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Film Room: Stopping the Sneak

The Bengals D stepped up big when it mattered most vs. the Vikings!

Minnesota Vikings v Cincinnati Bengals Photo by Jeff Dean/Getty Images

With all the talk about Jake Browning and the offense, the defense is not getting enough credit for how they stepped up in the Cincinnati Bengals’ overtime win over the Minnesota Vikings. They created turnovers and stepped up in some big moments.

The biggest, of course, was 4th and inches. Let’s take a look at that quarterback sneak and the one before it and see how they got the stop.

First, let’s take a look at two quarterback sneaks that they did convert on the first drive of the game.

In this clip, both guards step in. Along with the center, they make a 3-man wedge to push the defensive tackles who occupy both A-gaps. The offense wants to get really low and drive the defense forward. B.J. Hill (92) is able to stand up the guard and stop his forward movement, but help from the right tackle pushes Nick Mullens forward for the first down.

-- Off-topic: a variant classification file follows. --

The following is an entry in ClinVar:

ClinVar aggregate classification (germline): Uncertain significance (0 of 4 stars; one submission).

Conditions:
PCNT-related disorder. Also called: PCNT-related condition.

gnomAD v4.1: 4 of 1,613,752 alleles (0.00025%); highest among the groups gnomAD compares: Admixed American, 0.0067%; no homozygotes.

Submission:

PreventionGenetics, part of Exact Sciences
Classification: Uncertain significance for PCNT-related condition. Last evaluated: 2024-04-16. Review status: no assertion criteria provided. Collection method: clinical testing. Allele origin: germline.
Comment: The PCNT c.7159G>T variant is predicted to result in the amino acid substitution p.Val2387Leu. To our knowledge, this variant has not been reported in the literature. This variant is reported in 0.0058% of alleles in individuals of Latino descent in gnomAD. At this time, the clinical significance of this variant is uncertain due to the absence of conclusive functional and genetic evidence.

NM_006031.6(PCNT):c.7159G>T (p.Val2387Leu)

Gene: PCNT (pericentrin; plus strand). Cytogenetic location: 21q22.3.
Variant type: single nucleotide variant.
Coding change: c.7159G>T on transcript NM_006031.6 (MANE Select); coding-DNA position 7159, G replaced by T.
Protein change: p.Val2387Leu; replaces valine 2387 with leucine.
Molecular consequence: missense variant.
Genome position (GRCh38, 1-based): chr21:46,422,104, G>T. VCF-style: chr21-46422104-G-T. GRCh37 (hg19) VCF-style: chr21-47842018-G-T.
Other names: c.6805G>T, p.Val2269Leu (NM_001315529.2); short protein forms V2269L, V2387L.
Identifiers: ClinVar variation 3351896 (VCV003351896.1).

This time Mullins basically lays on the center’s back. Hill is not able to stand up the guard, but he does slide underneath his block to get a hit on the quarterback. Still, this isn’t enough to stop the rusher’s forward momentum and the Bengals give up another first down.

At the end of the game, it was different.

Here on 3rd and Short, Hill and Zach Carter (95) work together to stand up the center, stopping the quarterback from just lowering his shoulder and barreling forward.

The play was really made by Myles Murphy (99) as he darts in and pushes the guard over, causing a domino effect that takes the pile down short of the first down.

This was a huge play in overtime that set up 4th and inches. Let’s take a look.

On 4th down, Hill and Carter do an excellent job once again. This time Carter actually penetrates the A-gap, causing a big problem for the Vikings. It gets even worse when Sam Hubbard (94) and Trey Hendrickson (91) pinch down hard, and Akeem Davis-Gaither (59) and Mike Hilton (21) come screaming off their respective edges.

It is extremely difficult to stop the quarterback sneak, but the Bengals did it twice in a row when it really mattered. This defense knows how to step up in big moments.